The Truth — Are We There Yet

More and more, I think that the effects the registry is having leads to more families becoming unwilling to report abuse, and so in some cases, the abuse then continues.

The registry has grown so large that nearly everyone knows at least one person who is registered.  If you were to interview complete strangers on the street you would find this to be true.  So I did, with twenty people coming out of a nearby convince store and it did prove that now nearly everyone knows someone who is registered.  Actually 18 of the 20 said yes they knew someone name that was on the registry, only 15 of the twenty said they actually knew the person personally or at least knew who they were, and then with 11 of those 15, a most surprising thing occurred.  Without me bringing it up, eleven of those asked about people on the registry went on to say on their own, that “the person they knew was not like those others on the registry and really shouldn’t be on the list.”  I also asked if they had actually checked the online registry and how often they had gone to the site.  Only one person had gone to the site and they were one of the people that hadn’t know anyone on the registry.

Last of all, while I only asked people that I didn’t know, no one indicated they knew who I was or even suggested that I might be a registrant myself.

The gay movement actually finally moved out of the closet and gained traction once it became common that nearly everyone knew at least one person who was gay.

Except for the political gains for politicians, I truly believe the tide is turning, but still remaining are the staggering consequences that this registry system has caused and one of the primary failures is that it has and is causing many many families to keep their secret and they are no longer willing to report their family’s crime.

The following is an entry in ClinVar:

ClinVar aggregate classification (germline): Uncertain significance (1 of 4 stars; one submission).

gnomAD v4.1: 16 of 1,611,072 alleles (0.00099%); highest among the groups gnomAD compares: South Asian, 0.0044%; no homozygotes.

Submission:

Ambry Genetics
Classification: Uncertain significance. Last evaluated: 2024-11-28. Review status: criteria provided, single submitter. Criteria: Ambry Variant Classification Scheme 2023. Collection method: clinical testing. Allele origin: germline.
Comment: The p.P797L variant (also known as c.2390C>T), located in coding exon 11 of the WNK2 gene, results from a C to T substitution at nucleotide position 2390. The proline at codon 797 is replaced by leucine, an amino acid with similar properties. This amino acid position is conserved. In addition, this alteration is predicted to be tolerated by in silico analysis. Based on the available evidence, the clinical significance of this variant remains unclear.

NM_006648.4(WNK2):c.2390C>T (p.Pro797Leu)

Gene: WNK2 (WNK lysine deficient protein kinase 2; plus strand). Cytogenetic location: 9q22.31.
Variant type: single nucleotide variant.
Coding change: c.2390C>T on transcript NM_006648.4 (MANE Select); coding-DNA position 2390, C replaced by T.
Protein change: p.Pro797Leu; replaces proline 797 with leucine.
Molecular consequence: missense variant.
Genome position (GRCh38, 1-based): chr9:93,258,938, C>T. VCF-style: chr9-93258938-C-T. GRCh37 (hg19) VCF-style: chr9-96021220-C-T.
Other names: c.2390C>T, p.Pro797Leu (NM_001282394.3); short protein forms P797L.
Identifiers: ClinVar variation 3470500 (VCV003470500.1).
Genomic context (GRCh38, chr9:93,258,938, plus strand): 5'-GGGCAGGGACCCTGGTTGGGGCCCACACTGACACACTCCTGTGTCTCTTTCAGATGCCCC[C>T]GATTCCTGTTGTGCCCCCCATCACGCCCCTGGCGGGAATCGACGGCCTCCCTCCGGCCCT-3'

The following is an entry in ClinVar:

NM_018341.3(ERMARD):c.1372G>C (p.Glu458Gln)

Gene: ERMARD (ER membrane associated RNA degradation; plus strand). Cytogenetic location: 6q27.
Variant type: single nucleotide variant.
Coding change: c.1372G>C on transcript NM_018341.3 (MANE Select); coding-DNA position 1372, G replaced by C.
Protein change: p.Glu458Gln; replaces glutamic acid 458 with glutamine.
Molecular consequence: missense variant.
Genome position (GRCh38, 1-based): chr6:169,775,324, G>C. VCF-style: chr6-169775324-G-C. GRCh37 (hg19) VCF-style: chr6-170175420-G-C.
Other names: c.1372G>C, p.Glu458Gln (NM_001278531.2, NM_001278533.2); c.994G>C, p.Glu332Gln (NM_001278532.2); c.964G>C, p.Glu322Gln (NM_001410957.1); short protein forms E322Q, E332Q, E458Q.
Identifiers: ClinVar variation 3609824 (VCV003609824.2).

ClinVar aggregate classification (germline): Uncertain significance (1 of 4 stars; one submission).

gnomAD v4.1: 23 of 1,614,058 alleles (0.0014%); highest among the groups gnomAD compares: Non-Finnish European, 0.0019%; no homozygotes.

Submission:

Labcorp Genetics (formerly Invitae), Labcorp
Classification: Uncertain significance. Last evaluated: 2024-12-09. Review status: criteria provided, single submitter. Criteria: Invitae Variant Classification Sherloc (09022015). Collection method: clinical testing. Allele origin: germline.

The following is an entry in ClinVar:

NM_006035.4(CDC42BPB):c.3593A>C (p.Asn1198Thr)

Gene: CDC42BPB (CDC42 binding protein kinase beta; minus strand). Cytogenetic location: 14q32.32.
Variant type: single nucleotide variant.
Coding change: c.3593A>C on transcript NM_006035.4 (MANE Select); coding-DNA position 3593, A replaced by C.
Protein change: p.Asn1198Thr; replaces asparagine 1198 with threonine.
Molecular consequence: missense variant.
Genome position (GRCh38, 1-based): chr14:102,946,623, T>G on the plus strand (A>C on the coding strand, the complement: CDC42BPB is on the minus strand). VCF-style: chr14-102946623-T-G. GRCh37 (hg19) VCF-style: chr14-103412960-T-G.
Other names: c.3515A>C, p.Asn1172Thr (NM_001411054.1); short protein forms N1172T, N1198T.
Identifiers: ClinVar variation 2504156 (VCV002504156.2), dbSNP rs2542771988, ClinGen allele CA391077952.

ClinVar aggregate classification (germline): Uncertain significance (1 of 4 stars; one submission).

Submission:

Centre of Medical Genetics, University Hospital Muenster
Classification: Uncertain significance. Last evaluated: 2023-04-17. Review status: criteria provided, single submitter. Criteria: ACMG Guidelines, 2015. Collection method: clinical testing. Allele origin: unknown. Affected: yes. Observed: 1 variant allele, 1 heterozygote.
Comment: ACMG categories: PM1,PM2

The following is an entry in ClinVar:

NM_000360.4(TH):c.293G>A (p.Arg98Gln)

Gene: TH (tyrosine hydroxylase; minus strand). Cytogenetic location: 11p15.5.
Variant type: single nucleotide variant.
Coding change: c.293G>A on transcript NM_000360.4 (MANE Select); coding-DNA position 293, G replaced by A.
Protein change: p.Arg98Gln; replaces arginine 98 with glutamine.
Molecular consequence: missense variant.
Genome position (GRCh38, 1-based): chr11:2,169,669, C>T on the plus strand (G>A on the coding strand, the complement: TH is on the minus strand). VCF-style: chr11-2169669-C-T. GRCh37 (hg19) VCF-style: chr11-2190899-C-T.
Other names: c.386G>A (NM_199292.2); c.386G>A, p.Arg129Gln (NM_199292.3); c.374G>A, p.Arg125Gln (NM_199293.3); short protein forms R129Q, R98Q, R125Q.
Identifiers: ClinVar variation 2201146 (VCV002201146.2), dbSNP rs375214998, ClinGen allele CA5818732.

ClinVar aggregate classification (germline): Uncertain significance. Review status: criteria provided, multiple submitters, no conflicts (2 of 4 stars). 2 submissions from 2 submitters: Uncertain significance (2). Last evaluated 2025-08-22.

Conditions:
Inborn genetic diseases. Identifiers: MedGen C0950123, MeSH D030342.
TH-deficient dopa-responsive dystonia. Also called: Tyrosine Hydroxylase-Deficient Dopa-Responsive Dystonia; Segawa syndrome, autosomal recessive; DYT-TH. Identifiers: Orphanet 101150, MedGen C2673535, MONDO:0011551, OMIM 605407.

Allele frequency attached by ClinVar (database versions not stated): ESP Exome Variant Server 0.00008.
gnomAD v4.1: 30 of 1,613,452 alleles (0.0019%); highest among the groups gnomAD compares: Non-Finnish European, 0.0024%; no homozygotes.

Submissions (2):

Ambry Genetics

3 comments for “The Truth — Are We There Yet

  1. Scott
    August 29, 2015 at 5:00 pm

    What if child sex abuse was the result of someone becoming gay?? Was the person born that way?? Is being Gay a mental illness or is it really pedophilia?? I think we need to look at the past of many. Not that being abused is an excuse to abuse others but generational abuse in many families carries on until the fall guy gets caught and dealt with. Lets make the outcome of being caught be therapeutic and not a lifetime of an institution.

  2. kayt
    August 30, 2015 at 11:02 am

    Frankly, I have always thought that we should show strength in every possible way and embrace anything that makes us morally upright, mentally and physically strong and that gives us the ability to change ourselves and to help others along the way. I have always believed in carefully deciding what the outcome would be of everything that I did and act accordingly depending on what consequences I was prepared to deal with. I have always hoped that I would land on the safe side of every situation.

    Obviously I have not always been successful in all of my endeavors. It’s easier to talk about something than to actually do it and easier to reap serious problems rather than awesome benefits. Since not all has gone the way I would have liked, I agree with Scott, we need to make the outcome of the problems in our life evolve into a therapeutic situation and not a lifetime of an institution.

    But, for the sake of argument, what exactly is a lifetime of an institution? Is it for me, a collateral damage institution and for someone else a different thing such as having to register or face horrific torment, hounded by parole officers and police in response to ever changing laws? How do we turn that into therapy instead of a lifetime of an institution? Just curious for the sake of argument here.

    • scotts
      August 31, 2015 at 8:10 am

      Pretty much Kay. it about sums it up for which you said. i believe the reap of our problems is on going and having to register as a citizen is like someone who has a contagious disease or something. I am all for the protection of children and keeping kids safe. I just feel the SOR list is another bias way to make people pay dearly for their crimes. I believe people can change but it is like telling a kid they are worthless time after time, eventually if you tell someone that enough times eventually they start to believe it. We need to get stop telling society SOs are unchangeable. Put them to work with a place to live like any other person and stop putting barriers up to cause them to relapse for lack of support and the burden of hardships.

      I would love to spread this message but nobody politically in my community or state even considers that an option.

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